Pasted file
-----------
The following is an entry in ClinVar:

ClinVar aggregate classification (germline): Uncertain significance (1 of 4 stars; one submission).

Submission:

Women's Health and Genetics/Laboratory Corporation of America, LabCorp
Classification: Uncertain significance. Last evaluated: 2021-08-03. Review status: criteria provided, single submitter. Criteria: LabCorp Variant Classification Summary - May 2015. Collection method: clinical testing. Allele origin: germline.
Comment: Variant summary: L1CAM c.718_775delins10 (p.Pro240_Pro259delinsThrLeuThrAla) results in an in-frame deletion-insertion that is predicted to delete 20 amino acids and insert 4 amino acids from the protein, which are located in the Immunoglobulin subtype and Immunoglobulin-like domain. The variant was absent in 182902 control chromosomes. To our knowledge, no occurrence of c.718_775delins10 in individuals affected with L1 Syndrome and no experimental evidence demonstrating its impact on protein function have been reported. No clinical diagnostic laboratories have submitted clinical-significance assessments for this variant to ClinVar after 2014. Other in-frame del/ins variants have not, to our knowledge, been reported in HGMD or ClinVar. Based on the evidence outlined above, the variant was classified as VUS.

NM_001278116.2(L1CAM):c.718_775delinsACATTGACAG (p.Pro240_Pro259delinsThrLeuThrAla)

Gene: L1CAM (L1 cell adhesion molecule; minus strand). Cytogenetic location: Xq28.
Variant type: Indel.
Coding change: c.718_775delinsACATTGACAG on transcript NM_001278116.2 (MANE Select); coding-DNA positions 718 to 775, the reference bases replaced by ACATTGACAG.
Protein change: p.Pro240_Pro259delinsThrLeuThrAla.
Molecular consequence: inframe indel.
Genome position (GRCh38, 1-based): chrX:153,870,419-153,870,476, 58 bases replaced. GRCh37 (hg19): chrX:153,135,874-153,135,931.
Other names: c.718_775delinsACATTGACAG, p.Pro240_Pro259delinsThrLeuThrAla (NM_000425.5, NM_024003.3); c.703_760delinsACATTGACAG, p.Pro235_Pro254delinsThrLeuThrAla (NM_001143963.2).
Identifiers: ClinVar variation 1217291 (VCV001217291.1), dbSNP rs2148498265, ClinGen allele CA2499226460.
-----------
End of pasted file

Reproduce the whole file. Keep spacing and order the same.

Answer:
The following is an entry in ClinVar:

ClinVar aggregate classification (germline): Uncertain significance (1 of 4 stars; one submission).

Submission:

Women's Health and Genetics/Laboratory Corporation of America, LabCorp
Classification: Uncertain significance. Last evaluated: 2021-08-03. Review status: criteria provided, single submitter. Criteria: LabCorp Variant Classification Summary - May 2015. Collection method: clinical testing. Allele origin: germline.
Comment: Variant summary: L1CAM c.718_775delins10 (p.Pro240_Pro259delinsThrLeuThrAla) results in an in-frame deletion-insertion that is predicted to delete 20 amino acids and insert 4 amino acids from the protein, which are located in the Immunoglobulin subtype and Immunoglobulin-like domain. The variant was absent in 182902 control chromosomes. To our knowledge, no occurrence of c.718_775delins10 in individuals affected with L1 Syndrome and no experimental evidence demonstrating its impact on protein function have been reported. No clinical diagnostic laboratories have submitted clinical-significance assessments for this variant to ClinVar after 2014. Other in-frame del/ins variants have not, to our knowledge, been reported in HGMD or ClinVar. Based on the evidence outlined above, the variant was classified as VUS.

NM_001278116.2(L1CAM):c.718_775delinsACATTGACAG (p.Pro240_Pro259delinsThrLeuThrAla)

Gene: L1CAM (L1 cell adhesion molecule; minus strand). Cytogenetic location: Xq28.
Variant type: Indel.
Coding change: c.718_775delinsACATTGACAG on transcript NM_001278116.2 (MANE Select); coding-DNA positions 718 to 775, the reference bases replaced by ACATTGACAG.
Protein change: p.Pro240_Pro259delinsThrLeuThrAla.
Molecular consequence: inframe indel.
Genome position (GRCh38, 1-based): chrX:153,870,419-153,870,476, 58 bases replaced. GRCh37 (hg19): chrX:153,135,874-153,135,931.
Other names: c.718_775delinsACATTGACAG, p.Pro240_Pro259delinsThrLeuThrAla (NM_000425.5, NM_024003.3); c.703_760delinsACATTGACAG, p.Pro235_Pro254delinsThrLeuThrAla (NM_001143963.2).
Identifiers: ClinVar variation 1217291 (VCV001217291.1), dbSNP rs2148498265, ClinGen allele CA2499226460.